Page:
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The Physics of Fire Rainbows


Sometimes clouds color with the hues of a rainbow: green, blue, faint red. Some other times, fire rainbows set them ablaze.

Rainbows are a relatively easy to observe, provided that cloud formations are right and we are paying enough attention. But there is also the more unique version of this phenomenon. It is called a fire rainbow, and it looks like a colored flame or a phoenix in mid flight. What causes this stunning phenomenon?

The physics is actually very simple. Fire rainbows are produced when sunlight enters a special kind of cloud formation at a specific angle. They are almost always seen on cirrus clouds, which are characterized by their thin, wispy strands. Sunlight penetrates the hexagonal ice crystals that form in these clouds at high altitudes, refracts and splinters into a rainbow contained within the feathery cloud.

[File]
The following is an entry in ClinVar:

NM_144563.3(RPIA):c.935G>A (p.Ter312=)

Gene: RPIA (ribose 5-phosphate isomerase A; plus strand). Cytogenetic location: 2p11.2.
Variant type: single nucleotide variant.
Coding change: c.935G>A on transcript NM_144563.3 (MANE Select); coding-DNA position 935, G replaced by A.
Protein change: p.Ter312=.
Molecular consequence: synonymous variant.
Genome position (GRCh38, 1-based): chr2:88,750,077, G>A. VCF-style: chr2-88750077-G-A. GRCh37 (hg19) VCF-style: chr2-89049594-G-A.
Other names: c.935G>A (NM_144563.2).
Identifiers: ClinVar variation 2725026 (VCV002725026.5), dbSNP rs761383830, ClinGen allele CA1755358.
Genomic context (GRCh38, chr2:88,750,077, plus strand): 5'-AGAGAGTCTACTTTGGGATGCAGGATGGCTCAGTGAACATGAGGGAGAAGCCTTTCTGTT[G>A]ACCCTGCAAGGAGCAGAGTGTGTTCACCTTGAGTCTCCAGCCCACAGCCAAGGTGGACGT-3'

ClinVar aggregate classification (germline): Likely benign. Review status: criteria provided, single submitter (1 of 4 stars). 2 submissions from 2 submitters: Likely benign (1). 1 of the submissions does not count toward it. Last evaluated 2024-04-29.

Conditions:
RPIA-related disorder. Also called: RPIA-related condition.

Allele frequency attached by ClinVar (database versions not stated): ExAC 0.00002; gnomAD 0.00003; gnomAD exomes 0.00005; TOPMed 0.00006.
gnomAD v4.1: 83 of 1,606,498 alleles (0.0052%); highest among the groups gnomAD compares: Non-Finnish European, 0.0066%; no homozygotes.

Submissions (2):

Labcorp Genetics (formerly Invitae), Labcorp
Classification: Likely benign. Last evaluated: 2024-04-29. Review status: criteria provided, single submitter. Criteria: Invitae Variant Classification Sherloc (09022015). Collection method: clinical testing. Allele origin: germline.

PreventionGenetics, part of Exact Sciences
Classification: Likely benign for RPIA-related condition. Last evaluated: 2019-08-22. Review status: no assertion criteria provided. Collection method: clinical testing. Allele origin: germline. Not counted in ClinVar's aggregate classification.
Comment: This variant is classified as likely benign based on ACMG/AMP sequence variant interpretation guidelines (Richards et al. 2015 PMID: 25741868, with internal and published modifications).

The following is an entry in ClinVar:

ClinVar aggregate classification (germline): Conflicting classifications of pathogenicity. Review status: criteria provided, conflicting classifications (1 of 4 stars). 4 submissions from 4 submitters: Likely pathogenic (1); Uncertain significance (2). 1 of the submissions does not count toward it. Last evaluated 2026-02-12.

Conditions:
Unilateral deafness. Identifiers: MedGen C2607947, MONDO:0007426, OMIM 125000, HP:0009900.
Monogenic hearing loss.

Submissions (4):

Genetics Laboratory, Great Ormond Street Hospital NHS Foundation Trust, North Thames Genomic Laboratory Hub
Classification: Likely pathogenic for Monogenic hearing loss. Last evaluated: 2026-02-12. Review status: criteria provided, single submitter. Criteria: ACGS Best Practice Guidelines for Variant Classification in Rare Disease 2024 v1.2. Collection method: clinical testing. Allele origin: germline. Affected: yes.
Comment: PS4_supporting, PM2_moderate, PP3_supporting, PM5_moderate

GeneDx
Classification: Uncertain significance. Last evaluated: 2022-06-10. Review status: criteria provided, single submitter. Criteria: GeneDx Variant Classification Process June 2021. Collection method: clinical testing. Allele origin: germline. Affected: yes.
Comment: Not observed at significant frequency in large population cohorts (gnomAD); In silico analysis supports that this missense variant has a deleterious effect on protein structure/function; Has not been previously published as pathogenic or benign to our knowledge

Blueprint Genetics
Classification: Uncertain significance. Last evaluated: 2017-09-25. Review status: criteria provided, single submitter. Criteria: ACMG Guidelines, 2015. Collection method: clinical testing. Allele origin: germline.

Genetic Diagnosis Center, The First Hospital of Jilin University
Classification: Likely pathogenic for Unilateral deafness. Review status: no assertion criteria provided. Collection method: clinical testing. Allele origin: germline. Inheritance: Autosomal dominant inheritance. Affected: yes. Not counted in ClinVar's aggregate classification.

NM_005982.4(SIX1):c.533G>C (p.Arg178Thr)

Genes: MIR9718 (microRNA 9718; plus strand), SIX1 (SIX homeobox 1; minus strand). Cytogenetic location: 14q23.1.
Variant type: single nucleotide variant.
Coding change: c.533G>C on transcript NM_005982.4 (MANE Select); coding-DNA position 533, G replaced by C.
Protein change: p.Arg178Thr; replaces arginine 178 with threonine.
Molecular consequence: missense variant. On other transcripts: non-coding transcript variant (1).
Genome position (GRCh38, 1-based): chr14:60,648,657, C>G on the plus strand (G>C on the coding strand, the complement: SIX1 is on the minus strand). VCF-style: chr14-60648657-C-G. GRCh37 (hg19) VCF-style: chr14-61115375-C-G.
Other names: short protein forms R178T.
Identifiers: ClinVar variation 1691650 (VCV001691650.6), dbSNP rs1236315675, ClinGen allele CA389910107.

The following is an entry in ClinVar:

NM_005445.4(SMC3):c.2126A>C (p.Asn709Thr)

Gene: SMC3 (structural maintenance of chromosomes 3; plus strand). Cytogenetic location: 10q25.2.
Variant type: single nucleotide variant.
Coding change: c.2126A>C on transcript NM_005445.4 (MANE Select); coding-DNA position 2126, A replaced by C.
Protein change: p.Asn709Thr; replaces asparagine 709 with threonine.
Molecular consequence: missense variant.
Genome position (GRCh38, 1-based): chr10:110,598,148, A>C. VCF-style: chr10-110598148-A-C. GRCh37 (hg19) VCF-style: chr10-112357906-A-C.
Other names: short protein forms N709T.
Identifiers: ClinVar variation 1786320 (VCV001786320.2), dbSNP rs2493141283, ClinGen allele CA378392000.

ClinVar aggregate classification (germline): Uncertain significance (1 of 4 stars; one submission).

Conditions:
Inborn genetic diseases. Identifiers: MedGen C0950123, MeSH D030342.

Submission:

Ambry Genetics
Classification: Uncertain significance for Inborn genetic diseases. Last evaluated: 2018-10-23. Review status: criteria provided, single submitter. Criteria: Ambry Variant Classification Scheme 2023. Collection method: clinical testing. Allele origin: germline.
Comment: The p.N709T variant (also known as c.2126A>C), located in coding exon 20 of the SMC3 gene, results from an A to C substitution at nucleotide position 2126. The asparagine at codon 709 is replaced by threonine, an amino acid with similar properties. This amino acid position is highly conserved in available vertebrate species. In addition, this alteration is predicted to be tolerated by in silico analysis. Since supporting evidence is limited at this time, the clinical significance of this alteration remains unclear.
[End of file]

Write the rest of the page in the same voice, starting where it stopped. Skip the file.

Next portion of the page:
The perfect place to catch these creatures in flight is close to the central meridian with the sun at a 67 degree angle over the horizon. Whenever you see cirrus clouds, be sure to look up toward the sky: perhaps Nature will meet your gaze with an unforgettable spectacle of color.

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